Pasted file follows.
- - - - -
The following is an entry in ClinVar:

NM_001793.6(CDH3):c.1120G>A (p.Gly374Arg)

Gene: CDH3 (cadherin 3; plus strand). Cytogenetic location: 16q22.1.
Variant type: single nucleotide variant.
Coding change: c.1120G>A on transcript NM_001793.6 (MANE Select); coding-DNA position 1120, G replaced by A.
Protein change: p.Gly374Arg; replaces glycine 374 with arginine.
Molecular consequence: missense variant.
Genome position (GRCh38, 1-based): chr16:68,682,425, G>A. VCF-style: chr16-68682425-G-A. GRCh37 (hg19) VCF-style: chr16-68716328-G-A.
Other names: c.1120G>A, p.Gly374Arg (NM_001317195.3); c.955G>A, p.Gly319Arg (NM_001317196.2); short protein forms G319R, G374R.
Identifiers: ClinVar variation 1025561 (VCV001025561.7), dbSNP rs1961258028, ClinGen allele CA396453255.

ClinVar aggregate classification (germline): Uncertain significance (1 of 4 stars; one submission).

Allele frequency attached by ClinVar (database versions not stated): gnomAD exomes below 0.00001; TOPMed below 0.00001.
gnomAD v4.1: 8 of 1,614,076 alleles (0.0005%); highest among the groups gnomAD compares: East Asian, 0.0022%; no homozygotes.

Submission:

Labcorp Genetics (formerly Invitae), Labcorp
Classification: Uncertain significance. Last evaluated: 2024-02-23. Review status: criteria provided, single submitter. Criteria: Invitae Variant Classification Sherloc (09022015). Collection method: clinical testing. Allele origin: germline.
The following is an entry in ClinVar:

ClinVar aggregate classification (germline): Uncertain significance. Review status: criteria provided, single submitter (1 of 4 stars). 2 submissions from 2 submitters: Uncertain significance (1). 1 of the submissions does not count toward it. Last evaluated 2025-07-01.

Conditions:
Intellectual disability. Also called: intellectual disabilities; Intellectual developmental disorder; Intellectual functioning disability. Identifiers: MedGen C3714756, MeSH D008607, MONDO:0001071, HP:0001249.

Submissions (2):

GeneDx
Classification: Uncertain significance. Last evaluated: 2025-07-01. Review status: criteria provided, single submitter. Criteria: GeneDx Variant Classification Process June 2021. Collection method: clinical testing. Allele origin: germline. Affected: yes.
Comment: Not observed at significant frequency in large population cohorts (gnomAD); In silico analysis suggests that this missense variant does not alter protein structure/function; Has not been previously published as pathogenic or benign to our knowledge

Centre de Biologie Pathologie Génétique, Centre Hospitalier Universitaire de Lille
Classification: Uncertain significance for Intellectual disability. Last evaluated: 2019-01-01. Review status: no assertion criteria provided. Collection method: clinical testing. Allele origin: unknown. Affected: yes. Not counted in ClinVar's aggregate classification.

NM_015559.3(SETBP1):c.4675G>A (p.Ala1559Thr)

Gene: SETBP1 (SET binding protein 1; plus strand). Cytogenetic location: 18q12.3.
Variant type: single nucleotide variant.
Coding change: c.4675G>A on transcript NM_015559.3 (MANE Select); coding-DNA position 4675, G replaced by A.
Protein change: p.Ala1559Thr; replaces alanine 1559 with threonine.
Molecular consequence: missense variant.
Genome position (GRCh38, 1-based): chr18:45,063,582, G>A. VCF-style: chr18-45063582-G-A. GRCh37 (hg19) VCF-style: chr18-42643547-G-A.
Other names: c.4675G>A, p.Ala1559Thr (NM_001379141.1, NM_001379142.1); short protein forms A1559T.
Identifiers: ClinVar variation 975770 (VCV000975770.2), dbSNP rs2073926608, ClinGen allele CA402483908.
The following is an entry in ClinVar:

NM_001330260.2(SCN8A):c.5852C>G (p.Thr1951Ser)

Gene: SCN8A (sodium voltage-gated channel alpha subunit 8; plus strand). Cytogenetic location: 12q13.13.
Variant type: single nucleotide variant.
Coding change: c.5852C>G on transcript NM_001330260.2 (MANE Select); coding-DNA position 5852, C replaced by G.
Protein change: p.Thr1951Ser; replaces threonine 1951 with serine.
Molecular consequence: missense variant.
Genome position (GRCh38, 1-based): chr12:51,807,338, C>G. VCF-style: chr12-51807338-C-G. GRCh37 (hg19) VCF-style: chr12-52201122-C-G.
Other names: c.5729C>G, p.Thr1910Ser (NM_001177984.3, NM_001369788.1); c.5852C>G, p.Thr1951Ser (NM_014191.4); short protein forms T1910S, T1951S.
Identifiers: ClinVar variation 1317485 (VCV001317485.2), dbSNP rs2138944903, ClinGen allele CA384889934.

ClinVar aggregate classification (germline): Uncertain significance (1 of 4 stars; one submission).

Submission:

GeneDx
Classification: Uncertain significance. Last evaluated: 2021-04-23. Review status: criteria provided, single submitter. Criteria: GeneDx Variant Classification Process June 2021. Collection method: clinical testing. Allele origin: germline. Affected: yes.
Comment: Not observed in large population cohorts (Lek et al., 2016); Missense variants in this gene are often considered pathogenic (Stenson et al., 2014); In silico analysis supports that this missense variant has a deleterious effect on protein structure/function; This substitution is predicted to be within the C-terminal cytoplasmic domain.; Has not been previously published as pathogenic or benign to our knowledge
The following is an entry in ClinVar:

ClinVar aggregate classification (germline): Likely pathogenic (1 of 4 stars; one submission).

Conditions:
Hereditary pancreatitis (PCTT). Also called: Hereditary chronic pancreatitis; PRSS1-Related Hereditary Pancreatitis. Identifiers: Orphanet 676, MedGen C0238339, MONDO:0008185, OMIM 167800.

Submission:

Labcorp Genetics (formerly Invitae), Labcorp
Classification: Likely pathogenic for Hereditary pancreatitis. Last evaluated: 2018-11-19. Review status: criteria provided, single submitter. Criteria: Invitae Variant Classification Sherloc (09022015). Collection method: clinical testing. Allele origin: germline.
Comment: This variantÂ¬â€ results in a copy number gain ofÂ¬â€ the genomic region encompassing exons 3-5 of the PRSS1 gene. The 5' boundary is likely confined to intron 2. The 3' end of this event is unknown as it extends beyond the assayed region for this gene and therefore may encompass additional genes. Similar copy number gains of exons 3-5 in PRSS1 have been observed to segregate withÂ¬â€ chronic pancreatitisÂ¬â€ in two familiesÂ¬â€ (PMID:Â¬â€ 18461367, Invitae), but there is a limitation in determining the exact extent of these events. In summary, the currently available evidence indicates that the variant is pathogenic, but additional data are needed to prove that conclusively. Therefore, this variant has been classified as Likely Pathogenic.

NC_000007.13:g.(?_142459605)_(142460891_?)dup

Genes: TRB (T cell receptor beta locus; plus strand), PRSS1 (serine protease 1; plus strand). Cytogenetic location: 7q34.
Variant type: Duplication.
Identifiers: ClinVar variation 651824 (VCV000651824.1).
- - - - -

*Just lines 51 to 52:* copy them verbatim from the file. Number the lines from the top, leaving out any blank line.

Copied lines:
The following is an entry in ClinVar:

ClinVar aggregate classification (germline): Likely pathogenic (1 of 4 stars; one submission).